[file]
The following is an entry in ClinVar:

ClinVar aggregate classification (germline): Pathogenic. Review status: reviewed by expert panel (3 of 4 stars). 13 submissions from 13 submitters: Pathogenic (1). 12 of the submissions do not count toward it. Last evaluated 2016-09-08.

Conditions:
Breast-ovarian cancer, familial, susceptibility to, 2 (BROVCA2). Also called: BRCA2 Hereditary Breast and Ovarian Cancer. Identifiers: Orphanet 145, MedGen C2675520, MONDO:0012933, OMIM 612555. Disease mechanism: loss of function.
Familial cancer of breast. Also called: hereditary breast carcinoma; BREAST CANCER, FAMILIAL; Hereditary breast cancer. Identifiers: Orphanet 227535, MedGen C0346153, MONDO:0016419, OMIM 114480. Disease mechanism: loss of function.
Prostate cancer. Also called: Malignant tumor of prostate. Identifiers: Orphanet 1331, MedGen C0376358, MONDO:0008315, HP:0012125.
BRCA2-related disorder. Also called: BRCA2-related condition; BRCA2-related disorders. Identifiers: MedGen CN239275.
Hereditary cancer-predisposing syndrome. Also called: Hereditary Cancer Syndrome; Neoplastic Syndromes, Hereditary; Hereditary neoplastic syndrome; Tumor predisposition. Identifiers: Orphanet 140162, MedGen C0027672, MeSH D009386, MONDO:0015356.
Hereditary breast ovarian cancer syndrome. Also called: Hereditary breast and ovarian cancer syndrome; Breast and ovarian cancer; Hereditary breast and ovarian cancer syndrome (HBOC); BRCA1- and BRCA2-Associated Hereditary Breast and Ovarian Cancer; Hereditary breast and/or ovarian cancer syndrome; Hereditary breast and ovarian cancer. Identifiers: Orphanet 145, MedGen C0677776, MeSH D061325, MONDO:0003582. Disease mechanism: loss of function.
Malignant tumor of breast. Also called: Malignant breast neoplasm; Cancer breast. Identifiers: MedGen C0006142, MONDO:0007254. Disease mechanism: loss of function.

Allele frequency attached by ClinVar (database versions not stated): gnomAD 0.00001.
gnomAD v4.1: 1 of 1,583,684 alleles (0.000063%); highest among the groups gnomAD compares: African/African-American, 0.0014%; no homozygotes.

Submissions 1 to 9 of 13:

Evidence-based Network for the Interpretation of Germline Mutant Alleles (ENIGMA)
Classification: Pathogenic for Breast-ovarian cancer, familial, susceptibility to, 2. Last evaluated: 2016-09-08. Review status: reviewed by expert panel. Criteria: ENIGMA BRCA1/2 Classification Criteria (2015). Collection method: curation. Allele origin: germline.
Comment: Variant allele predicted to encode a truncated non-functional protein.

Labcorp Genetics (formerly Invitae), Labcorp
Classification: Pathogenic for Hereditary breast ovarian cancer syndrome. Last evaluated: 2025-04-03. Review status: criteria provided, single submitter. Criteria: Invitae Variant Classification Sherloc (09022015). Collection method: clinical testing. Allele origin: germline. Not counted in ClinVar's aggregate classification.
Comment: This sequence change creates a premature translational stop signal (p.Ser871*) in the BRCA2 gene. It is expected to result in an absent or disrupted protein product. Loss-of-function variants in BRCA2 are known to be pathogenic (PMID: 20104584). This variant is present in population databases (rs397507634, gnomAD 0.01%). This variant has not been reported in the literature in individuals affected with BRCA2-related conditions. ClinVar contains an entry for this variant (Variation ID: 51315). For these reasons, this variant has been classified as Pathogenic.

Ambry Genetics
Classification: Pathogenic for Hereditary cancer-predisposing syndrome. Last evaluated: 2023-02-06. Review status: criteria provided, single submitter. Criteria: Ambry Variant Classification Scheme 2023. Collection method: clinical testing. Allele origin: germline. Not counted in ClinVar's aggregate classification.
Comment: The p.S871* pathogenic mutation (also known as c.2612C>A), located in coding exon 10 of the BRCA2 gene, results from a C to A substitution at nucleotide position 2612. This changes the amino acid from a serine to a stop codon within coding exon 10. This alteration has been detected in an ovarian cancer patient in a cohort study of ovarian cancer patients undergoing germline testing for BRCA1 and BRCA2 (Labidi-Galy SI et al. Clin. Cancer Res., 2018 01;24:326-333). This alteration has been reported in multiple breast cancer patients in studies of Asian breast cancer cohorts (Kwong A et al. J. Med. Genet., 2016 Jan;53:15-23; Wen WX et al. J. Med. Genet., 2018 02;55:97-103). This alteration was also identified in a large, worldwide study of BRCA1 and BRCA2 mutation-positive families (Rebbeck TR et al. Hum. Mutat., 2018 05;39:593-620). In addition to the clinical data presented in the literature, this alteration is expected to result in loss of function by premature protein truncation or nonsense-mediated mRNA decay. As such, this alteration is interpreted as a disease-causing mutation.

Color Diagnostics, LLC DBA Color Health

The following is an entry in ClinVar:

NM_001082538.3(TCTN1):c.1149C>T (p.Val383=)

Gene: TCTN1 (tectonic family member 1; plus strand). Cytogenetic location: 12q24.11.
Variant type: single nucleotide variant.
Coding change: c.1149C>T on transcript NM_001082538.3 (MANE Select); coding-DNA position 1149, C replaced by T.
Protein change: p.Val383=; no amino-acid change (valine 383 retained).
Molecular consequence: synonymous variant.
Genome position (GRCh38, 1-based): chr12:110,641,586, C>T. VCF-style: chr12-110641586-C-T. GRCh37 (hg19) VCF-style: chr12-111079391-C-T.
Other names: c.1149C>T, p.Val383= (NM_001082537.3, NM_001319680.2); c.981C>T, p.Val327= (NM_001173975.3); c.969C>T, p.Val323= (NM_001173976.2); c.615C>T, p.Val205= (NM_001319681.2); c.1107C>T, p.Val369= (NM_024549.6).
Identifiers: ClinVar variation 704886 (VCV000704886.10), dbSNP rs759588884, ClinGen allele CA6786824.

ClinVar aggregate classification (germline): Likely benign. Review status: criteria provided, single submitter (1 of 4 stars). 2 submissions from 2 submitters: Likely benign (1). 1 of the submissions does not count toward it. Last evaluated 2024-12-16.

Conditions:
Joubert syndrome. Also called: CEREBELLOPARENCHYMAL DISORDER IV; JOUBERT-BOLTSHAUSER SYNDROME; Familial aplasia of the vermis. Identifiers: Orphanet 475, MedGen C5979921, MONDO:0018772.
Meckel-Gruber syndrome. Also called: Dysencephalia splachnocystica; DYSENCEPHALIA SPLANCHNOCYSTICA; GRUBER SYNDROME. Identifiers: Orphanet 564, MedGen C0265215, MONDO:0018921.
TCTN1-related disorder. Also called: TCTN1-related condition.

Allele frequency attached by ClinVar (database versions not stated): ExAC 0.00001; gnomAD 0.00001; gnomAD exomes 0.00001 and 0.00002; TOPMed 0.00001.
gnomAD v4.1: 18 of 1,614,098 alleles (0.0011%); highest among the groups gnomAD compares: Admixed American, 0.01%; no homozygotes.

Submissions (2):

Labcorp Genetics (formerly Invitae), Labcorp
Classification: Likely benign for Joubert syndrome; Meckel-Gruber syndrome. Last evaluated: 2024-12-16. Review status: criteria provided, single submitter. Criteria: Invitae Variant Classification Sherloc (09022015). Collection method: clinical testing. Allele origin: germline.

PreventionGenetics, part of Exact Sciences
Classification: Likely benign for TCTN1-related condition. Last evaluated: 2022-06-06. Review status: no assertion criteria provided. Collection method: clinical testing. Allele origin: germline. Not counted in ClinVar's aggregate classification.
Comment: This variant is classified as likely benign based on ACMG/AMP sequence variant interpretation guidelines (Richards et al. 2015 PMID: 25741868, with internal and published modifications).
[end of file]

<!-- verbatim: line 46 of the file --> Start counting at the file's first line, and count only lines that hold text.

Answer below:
Comment: This variant is classified as likely benign based on ACMG/AMP sequence variant interpretation guidelines (Richards et al. 2015 PMID: 25741868, with internal and published modifications).